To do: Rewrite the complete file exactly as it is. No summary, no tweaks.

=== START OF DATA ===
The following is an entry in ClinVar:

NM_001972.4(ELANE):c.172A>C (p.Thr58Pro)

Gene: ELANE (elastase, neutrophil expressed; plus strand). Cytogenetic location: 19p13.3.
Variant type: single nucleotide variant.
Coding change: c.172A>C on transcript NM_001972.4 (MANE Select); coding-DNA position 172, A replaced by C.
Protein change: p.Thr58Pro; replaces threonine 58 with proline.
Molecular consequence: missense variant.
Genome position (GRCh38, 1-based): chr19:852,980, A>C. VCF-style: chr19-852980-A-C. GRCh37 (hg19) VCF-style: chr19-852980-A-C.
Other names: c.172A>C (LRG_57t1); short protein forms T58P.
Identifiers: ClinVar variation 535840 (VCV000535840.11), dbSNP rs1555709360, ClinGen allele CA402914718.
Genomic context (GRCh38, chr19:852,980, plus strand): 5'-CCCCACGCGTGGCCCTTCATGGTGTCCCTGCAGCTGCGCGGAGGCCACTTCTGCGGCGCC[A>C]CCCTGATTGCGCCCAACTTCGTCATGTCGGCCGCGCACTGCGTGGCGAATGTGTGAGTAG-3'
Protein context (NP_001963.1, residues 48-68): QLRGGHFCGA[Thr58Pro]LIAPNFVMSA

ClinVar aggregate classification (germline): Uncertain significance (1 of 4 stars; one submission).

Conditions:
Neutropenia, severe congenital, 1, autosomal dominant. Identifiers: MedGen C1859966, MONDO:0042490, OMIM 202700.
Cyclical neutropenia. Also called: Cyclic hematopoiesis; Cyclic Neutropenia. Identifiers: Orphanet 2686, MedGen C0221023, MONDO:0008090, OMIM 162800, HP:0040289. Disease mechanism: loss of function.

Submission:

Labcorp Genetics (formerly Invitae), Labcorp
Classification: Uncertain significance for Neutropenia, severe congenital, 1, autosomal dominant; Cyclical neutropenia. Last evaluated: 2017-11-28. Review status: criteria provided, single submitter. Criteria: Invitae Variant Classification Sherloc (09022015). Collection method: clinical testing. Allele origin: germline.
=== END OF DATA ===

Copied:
The following is an entry in ClinVar:

NM_001972.4(ELANE):c.172A>C (p.Thr58Pro)

Gene: ELANE (elastase, neutrophil expressed; plus strand). Cytogenetic location: 19p13.3.
Variant type: single nucleotide variant.
Coding change: c.172A>C on transcript NM_001972.4 (MANE Select); coding-DNA position 172, A replaced by C.
Protein change: p.Thr58Pro; replaces threonine 58 with proline.
Molecular consequence: missense variant.
Genome position (GRCh38, 1-based): chr19:852,980, A>C. VCF-style: chr19-852980-A-C. GRCh37 (hg19) VCF-style: chr19-852980-A-C.
Other names: c.172A>C (LRG_57t1); short protein forms T58P.
Identifiers: ClinVar variation 535840 (VCV000535840.11), dbSNP rs1555709360, ClinGen allele CA402914718.
Genomic context (GRCh38, chr19:852,980, plus strand): 5'-CCCCACGCGTGGCCCTTCATGGTGTCCCTGCAGCTGCGCGGAGGCCACTTCTGCGGCGCC[A>C]CCCTGATTGCGCCCAACTTCGTCATGTCGGCCGCGCACTGCGTGGCGAATGTGTGAGTAG-3'
Protein context (NP_001963.1, residues 48-68): QLRGGHFCGA[Thr58Pro]LIAPNFVMSA

ClinVar aggregate classification (germline): Uncertain significance (1 of 4 stars; one submission).

Conditions:
Neutropenia, severe congenital, 1, autosomal dominant. Identifiers: MedGen C1859966, MONDO:0042490, OMIM 202700.
Cyclical neutropenia. Also called: Cyclic hematopoiesis; Cyclic Neutropenia. Identifiers: Orphanet 2686, MedGen C0221023, MONDO:0008090, OMIM 162800, HP:0040289. Disease mechanism: loss of function.

Submission:

Labcorp Genetics (formerly Invitae), Labcorp
Classification: Uncertain significance for Neutropenia, severe congenital, 1, autosomal dominant; Cyclical neutropenia. Last evaluated: 2017-11-28. Review status: criteria provided, single submitter. Criteria: Invitae Variant Classification Sherloc (09022015). Collection method: clinical testing. Allele origin: germline.